In foreclosing the Board from the opportunity to determine the appropriate bargaining unit under § 9, the Court of Appeals did not give "due observance (to) the distribution of authority made by Congress as between its power to regulate commerce and the reviewing power which it has conferred upon the courts under Article III of the Constitution." FCC v. Pottsville Broadcasting Co., 309 U.S. 134, 141 (60 S.Ct. 437, 440, 84 L.Ed. 656) (1940).
Peter Kiewit, 425 U.S. at 805-06, 96 S.Ct. at 1844-1845.
We do not think that the second sentence in the portion of the opinion quoted above-a sentence which is often quoted out of context-stands for the proposition for which it and Peter Kiewit are cited by the defendants-that the Board has exclusive jurisdiction to decide appropriateness of the bargaining unit issues. We think instead that the Court in Peter Kiewit was applying a time-honored principle relating to appellate review of an agency determination. When an agency, in order to grant relief in the case before it, must as a matter of statute find that both factual or legal conclusion A (e.g., single employer status) and factual or legal conclusion B (e.g., appropriateness of the bargaining unit) have been established, but concludes that A has not been established and therefore declines to consider whether B has been established, a reviewing court that reverses the conclusion that A has not been established must remand to the agency to permit it to consider in the first instance whether B has been established.
Section 9(b), which is the source of the Board's responsibility in an unfair labor practice context to make a determination of the appropriateness of the bargaining unit in a single employer case such as Peter Kiewit, and which is set forth in the Supreme Court's opinion in Peter Kiewit, directs the Board to "decide in each case whether, in order to assure to employees the fullest freedom in exercising the rights guaranteed by (the NLRA), the unit appropriate for the purposes of collective bargaining shall be the employer unit, craft unit, plant unit or subdivision thereof...." 29 U.S.C. § 159(b) (emphasis added). Clearly section 9(b) refers only to cases pending before the Board under the NLRA. Neither section 9(b) nor the Supreme Court's decision in Peter Kiewit stands for the proposition that a federal court with jurisdiction under section 301 of the LMRA to decide cases alleging a breach of a collective bargaining agreement by related employers does not have jurisdiction to determine whether a bargaining unit comprising the employees of such employers is appropriate where such a determination is necessary to a resolution of the breach of contract issue that is consistent with national labor policy.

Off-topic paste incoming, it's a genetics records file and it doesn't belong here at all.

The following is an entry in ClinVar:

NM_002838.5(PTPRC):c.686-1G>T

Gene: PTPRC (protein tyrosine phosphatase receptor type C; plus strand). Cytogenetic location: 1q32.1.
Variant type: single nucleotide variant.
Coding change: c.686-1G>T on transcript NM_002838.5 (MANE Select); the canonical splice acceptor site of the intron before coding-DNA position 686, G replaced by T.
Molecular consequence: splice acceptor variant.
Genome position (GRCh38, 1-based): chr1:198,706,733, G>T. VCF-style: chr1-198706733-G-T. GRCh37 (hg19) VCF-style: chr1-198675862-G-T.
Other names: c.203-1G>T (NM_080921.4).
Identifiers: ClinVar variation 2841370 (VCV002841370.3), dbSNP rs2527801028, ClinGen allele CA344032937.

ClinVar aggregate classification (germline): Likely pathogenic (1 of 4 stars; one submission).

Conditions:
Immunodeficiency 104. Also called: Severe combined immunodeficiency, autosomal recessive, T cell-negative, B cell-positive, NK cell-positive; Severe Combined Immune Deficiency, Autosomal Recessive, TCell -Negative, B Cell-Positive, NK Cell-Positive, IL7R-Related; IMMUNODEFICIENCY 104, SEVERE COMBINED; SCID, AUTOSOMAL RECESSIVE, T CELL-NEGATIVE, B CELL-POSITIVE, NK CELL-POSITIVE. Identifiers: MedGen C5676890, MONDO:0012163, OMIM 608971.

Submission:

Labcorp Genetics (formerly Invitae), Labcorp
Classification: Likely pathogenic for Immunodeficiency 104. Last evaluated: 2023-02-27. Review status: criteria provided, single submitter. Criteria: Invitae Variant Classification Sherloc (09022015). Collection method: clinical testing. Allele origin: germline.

We note that in the present case there is no indication that either party has been before the Board seeking a certification or clarification of the relevant bargaining unit, nor to our knowledge is any such proceeding presently pending. Were such a circumstance present, our view of the proper role of the federal district court in that case might be very different. We do not deny that deference to the expertise of the Board in unit determinations should be encouraged whenever possible, and upon the initiation of clarification proceedings or the filing of an unfair labor practice by one of the parties to this action, depending upon how far these proceedings had progressed, the wisest course for the district court might well be to stay the action pending the Board's resolution of the unit issue.11 Nor is this a case in which a unit determination has been made by the Board and a disgruntled party seeks to circumvent it through a de novo determination by a federal court under the guise of a section 301 action.12 In that case, as well, the outcome might be very different. We have before us a narrow set of circumstances in which neither side has sought to invoke the Board's powers to determine an appropriate bargaining unit, and a federal court is called upon to remedy an alleged breach of contract. We think that in this situation the district court may decide the appropriateness of the bargaining unit, where a decision on that issue is essential to a resolution of a breach of contract claim.
6. Other Relevant Cases.